Reviewed by Jeanne
I first encountered David Sedaris on NPR with his classic story, “The Santaland Diaries.” I soon heard him on other shows but never picked up a book until this summer. I started with Me Talk Pretty One Day because I knew part of the book was about living in France. The first section dealt with Sedaris’ early years, transplanted to North Carolina along with his parents and siblings. It was a great deal of culture shock for all concerned. Sedaris’ youth, move to New York, and struggle to simply survive in the city while stuck in a variety of unsatisfying jobs were all covered as well. The second part of the book was more focused on Sedaris’ life in France. He and his partner, Hugh, bought a house and Sedaris set about learning French, which wasn’t easy as the title of the book implies.
Now comes the hard part: how to describe Sedaris’ writing to someone who has never read him.
First off, they are wonderfully well written. Sedaris knows how to turn a phrase and has a wide vocabulary to express his meaning, though it never feels as if he is showing off. More than anything else, though, he knows how to control a narrative. It’s almost like a symphony: there are cringe-inducing incidents, moments of despair and futility, hilarious interludes, and a good dose of thoughtful observations—followed by something rather appalling. He plays his audience like a grand piano.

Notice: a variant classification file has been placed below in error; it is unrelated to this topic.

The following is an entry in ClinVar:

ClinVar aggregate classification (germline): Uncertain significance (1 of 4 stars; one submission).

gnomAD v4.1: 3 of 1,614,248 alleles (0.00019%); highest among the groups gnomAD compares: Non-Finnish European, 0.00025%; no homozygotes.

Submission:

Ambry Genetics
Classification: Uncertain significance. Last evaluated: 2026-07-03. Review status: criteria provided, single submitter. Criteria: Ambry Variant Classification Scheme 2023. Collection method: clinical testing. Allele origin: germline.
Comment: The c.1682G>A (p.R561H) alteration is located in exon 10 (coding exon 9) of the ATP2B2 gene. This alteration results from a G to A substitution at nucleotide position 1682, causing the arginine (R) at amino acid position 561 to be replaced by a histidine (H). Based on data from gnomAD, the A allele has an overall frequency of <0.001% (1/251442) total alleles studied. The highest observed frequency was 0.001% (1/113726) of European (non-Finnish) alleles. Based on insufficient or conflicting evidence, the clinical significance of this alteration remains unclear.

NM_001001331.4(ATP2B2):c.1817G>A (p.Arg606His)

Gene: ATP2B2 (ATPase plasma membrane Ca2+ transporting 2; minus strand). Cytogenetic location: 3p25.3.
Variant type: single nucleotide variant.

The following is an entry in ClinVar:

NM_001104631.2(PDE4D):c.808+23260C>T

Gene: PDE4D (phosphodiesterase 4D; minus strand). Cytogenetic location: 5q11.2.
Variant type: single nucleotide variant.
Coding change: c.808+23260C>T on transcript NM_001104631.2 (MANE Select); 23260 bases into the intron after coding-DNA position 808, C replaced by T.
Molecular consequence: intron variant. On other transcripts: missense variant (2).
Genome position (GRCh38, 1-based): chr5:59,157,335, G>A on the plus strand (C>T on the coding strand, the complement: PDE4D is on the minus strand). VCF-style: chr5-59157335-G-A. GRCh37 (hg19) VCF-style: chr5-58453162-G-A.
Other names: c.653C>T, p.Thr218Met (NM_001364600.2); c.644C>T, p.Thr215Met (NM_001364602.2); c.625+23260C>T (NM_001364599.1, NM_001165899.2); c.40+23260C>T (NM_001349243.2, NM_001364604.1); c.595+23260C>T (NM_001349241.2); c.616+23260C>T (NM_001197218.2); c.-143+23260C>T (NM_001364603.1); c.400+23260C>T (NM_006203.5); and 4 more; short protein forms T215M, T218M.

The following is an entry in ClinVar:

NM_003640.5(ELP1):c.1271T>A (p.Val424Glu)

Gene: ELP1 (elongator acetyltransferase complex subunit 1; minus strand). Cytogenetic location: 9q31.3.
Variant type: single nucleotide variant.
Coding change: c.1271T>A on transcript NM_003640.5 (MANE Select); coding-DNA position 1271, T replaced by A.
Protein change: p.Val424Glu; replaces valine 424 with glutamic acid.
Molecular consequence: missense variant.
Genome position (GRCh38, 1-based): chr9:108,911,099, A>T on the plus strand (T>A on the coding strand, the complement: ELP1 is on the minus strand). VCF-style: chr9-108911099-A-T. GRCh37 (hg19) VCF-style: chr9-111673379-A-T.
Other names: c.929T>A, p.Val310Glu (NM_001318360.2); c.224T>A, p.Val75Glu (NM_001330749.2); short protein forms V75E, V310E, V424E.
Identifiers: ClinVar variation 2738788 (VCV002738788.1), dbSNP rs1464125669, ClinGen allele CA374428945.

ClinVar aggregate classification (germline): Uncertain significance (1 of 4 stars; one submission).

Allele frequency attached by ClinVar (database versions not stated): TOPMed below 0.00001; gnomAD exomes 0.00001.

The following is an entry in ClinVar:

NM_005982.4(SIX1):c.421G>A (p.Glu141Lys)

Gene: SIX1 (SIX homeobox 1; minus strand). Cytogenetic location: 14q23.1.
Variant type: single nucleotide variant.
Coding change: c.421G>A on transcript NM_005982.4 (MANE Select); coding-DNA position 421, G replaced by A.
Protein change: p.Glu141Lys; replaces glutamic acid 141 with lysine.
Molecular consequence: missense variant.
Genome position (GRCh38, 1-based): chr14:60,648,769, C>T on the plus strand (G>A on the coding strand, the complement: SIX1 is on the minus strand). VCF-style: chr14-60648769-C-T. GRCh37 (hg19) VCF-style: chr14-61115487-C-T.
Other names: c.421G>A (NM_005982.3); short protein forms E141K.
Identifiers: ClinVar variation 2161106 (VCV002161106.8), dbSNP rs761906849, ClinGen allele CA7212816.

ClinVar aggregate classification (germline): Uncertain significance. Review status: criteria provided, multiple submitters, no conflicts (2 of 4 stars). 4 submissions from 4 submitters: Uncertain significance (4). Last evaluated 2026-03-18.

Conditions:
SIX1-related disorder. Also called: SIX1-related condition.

I followed Me Talk Pretty One Day with the audio version of his latest book, Calypso. Sedaris himself does the narration and does a predictably masterful job. Some of the subject matter is darker this time, as his sister Tiffany has committed suicide. This thread runs through the entire book as family members pause at different times to question and to wonder: what drove her to do it? As always, Sedaris is brutally honest, even quoting a comment left by a non-family member accusing the family of causing Tiffany’s suicide.
Also as always, the stories are entertaining, thoughtful and frequently hilarious. One reoccurring event is the family gathering at a beach house Sedaris bought in North Carolina. He recounts childhood visits to the beach and how in the first flush of the visit his father would proclaim that they would buy a house there (to wild acclaim from the children) then walk back the idea as the week progressed. So Sedaris decides to make that notion come true. He envisions it as a family retreat and as such, refuses to allow a TV in the house, leading to one of my favorite moments in the book. I won’t spoil it for you.
After reading comments on Goodreads, I think now that perhaps I should have started with his first book, Naked, or such was the recommendations by many. There is more family background presented and might have given me more insight during Me Talk Pretty, though I enjoyed it as was. However, I am going to make Naked my next Sedaris book, before I pick up any others.